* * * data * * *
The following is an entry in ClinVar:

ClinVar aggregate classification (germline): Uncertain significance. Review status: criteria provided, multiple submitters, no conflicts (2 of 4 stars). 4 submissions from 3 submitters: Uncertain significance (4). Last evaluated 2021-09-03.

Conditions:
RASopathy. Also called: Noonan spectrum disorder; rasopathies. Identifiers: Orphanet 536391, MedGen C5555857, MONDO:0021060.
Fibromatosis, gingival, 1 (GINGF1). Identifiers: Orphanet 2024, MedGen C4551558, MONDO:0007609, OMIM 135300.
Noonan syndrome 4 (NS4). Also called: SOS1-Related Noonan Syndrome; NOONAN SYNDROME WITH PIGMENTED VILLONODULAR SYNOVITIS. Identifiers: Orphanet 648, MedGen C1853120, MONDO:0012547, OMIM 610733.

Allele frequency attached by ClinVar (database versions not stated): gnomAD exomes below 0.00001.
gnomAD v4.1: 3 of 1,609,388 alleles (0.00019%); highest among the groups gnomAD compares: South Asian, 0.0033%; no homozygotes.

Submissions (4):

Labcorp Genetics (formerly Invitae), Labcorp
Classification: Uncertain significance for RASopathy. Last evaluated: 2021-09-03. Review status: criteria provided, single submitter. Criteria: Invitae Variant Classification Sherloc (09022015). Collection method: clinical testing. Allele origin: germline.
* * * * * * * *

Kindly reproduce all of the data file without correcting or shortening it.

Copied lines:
The following is an entry in ClinVar:

ClinVar aggregate classification (germline): Uncertain significance. Review status: criteria provided, multiple submitters, no conflicts (2 of 4 stars). 4 submissions from 3 submitters: Uncertain significance (4). Last evaluated 2021-09-03.

Conditions:
RASopathy. Also called: Noonan spectrum disorder; rasopathies. Identifiers: Orphanet 536391, MedGen C5555857, MONDO:0021060.
Fibromatosis, gingival, 1 (GINGF1). Identifiers: Orphanet 2024, MedGen C4551558, MONDO:0007609, OMIM 135300.
Noonan syndrome 4 (NS4). Also called: SOS1-Related Noonan Syndrome; NOONAN SYNDROME WITH PIGMENTED VILLONODULAR SYNOVITIS. Identifiers: Orphanet 648, MedGen C1853120, MONDO:0012547, OMIM 610733.

Allele frequency attached by ClinVar (database versions not stated): gnomAD exomes below 0.00001.
gnomAD v4.1: 3 of 1,609,388 alleles (0.00019%); highest among the groups gnomAD compares: South Asian, 0.0033%; no homozygotes.

Submissions (4):

Labcorp Genetics (formerly Invitae), Labcorp
Classification: Uncertain significance for RASopathy. Last evaluated: 2021-09-03. Review status: criteria provided, single submitter. Criteria: Invitae Variant Classification Sherloc (09022015). Collection method: clinical testing. Allele origin: germline.